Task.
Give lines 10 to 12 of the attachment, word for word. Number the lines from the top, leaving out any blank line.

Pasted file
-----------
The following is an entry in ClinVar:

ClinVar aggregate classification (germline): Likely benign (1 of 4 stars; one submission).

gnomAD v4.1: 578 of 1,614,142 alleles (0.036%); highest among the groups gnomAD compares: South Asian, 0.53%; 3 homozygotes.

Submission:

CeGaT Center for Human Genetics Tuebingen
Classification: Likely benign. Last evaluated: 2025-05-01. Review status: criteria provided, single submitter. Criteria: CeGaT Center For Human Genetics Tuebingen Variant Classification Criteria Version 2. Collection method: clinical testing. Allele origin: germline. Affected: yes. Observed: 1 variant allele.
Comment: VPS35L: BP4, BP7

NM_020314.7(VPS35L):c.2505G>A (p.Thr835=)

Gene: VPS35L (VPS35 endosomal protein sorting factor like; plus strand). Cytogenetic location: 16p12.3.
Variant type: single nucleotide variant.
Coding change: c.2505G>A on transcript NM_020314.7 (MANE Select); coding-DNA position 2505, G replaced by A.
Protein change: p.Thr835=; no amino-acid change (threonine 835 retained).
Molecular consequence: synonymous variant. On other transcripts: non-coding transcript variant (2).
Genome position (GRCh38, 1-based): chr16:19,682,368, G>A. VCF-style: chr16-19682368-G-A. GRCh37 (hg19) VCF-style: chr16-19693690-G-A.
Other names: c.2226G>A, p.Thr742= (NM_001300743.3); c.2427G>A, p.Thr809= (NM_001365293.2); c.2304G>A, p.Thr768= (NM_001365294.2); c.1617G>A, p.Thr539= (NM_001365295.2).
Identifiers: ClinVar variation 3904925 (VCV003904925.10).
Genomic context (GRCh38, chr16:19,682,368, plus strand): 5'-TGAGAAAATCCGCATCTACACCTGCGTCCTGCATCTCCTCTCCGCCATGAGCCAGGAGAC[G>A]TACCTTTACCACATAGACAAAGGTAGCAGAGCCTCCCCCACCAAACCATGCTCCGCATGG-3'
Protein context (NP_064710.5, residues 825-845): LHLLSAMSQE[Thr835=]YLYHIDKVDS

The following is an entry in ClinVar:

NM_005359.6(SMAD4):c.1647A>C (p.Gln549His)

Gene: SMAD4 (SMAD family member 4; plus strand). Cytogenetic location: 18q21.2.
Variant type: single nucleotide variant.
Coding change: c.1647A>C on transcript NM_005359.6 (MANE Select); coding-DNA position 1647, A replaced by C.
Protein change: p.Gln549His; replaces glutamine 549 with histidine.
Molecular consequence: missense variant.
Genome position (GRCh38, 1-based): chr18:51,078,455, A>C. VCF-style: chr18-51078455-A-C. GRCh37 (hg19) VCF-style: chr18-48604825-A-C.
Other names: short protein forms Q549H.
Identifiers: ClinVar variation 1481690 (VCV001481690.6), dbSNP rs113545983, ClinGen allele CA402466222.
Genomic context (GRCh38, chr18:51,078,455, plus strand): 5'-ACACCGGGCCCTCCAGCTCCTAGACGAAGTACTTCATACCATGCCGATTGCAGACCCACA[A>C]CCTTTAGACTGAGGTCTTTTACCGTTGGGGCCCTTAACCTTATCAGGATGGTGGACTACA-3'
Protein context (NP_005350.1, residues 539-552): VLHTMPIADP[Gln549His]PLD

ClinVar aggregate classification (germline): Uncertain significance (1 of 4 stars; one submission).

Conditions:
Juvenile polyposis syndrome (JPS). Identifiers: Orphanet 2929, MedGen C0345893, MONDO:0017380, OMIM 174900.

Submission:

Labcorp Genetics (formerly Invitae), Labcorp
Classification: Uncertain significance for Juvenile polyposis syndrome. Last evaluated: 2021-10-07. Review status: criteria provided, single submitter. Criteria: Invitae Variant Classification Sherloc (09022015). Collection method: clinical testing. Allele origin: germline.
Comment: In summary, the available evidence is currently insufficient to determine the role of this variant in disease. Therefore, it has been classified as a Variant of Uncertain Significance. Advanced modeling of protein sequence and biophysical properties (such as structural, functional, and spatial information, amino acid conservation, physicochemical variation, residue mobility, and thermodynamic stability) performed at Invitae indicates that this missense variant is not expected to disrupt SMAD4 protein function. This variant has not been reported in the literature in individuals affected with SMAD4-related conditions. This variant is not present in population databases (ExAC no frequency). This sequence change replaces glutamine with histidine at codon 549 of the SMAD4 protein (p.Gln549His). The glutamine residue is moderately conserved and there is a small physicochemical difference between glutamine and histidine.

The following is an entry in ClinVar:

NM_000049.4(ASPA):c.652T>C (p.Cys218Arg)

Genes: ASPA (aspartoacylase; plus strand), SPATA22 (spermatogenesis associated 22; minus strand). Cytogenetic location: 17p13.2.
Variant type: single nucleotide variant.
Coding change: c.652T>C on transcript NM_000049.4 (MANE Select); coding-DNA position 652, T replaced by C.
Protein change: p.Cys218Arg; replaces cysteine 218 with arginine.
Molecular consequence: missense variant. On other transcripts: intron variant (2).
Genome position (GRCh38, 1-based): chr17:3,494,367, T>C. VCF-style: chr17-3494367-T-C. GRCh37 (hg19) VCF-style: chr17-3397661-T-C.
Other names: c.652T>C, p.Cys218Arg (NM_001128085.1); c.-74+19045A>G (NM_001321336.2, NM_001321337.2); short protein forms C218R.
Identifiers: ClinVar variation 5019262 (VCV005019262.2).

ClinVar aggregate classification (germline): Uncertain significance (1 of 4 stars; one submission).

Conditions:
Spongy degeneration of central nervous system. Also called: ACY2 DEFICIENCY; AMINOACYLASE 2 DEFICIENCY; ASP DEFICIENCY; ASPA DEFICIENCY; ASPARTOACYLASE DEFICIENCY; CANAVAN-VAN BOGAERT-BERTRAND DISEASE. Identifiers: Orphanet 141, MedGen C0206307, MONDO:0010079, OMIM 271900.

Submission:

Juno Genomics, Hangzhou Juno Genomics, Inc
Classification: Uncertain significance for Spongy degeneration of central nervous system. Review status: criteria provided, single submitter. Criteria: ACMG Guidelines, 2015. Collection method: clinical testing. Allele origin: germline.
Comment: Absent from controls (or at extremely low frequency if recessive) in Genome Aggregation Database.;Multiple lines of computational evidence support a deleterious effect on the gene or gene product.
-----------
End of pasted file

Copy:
Variant type: single nucleotide variant.
Coding change: c.2505G>A on transcript NM_020314.7 (MANE Select); coding-DNA position 2505, G replaced by A.
Protein change: p.Thr835=; no amino-acid change (threonine 835 retained).